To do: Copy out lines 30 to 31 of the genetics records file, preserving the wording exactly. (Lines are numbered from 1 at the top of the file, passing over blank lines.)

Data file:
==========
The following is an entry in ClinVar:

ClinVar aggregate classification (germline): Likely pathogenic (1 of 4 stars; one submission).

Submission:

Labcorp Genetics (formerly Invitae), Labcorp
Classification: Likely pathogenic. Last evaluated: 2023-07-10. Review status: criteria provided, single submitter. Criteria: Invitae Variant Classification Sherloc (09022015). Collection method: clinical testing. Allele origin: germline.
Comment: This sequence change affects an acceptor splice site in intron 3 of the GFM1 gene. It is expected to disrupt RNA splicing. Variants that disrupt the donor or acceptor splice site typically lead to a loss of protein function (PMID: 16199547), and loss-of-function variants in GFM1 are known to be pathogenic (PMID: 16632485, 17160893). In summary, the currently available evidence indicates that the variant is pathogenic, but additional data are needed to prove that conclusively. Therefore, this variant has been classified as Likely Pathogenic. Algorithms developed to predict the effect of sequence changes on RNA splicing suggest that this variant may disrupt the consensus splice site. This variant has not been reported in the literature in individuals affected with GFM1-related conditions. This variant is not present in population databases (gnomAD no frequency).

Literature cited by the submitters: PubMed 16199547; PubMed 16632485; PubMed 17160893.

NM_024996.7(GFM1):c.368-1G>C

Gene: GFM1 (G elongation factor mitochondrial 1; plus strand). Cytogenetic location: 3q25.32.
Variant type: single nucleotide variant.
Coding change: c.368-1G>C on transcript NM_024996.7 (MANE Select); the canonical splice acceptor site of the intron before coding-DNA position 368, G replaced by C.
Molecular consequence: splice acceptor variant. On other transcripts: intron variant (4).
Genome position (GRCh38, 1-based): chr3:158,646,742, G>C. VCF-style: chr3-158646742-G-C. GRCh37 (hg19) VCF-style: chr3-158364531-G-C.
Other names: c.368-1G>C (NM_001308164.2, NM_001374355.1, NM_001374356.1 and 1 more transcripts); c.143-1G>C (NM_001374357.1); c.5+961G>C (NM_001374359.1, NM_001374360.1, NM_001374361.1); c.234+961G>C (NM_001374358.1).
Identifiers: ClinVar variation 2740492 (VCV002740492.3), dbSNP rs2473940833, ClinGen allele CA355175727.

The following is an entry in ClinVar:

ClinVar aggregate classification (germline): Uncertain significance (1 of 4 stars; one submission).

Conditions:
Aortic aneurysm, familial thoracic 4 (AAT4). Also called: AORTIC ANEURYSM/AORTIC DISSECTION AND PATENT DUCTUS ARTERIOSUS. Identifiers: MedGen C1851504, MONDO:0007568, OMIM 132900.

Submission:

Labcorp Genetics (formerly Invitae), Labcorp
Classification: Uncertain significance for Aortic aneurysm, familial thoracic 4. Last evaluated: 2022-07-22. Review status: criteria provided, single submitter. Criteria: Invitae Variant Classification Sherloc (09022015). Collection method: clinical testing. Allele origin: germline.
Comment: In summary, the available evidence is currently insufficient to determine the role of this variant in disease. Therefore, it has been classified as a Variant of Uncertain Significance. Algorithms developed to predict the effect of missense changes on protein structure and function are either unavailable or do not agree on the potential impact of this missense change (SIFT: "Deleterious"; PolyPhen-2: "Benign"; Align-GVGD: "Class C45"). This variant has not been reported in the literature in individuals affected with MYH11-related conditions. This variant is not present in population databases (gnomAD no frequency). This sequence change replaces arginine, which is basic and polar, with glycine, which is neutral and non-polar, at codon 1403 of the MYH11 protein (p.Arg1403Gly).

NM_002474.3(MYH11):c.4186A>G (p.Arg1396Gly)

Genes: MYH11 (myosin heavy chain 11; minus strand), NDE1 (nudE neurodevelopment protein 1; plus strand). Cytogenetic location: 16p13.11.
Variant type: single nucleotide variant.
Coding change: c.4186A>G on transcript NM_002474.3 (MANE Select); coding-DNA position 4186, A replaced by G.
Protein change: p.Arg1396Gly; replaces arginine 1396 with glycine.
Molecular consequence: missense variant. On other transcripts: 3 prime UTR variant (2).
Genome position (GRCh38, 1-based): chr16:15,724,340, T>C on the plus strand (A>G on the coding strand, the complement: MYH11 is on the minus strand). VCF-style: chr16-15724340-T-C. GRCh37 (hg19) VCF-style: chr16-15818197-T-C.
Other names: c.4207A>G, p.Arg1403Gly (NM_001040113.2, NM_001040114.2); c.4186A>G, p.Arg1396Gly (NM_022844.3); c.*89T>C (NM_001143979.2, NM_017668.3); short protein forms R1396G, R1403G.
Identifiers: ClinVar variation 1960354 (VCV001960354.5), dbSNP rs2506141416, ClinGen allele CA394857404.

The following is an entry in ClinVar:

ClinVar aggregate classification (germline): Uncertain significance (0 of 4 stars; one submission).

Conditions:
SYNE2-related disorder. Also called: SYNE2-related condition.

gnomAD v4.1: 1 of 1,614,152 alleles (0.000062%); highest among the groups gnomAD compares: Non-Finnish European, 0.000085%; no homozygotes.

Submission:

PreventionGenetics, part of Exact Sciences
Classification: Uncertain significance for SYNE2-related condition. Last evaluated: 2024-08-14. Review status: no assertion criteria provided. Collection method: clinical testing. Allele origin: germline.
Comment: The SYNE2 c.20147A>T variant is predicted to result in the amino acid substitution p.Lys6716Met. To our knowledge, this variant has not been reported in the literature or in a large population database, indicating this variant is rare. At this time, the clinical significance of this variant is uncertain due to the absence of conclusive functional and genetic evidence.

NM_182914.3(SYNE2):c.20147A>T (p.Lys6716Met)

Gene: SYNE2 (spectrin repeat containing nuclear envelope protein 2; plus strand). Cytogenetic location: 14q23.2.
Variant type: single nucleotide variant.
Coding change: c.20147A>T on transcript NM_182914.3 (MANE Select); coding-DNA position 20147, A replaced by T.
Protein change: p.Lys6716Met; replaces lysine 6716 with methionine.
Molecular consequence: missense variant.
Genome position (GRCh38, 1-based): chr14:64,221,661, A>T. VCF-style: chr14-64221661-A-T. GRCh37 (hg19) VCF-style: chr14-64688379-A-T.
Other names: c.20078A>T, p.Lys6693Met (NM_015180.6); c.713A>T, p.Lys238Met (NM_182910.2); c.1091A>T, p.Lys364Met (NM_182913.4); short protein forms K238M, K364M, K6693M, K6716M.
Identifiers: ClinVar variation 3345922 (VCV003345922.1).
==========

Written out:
Genome position (GRCh38, 1-based): chr16:15,724,340, T>C on the plus strand (A>G on the coding strand, the complement: MYH11 is on the minus strand). VCF-style: chr16-15724340-T-C. GRCh37 (hg19) VCF-style: chr16-15818197-T-C.
Other names: c.4207A>G, p.Arg1403Gly (NM_001040113.2, NM_001040114.2); c.4186A>G, p.Arg1396Gly (NM_022844.3); c.*89T>C (NM_001143979.2, NM_017668.3); short protein forms R1396G, R1403G.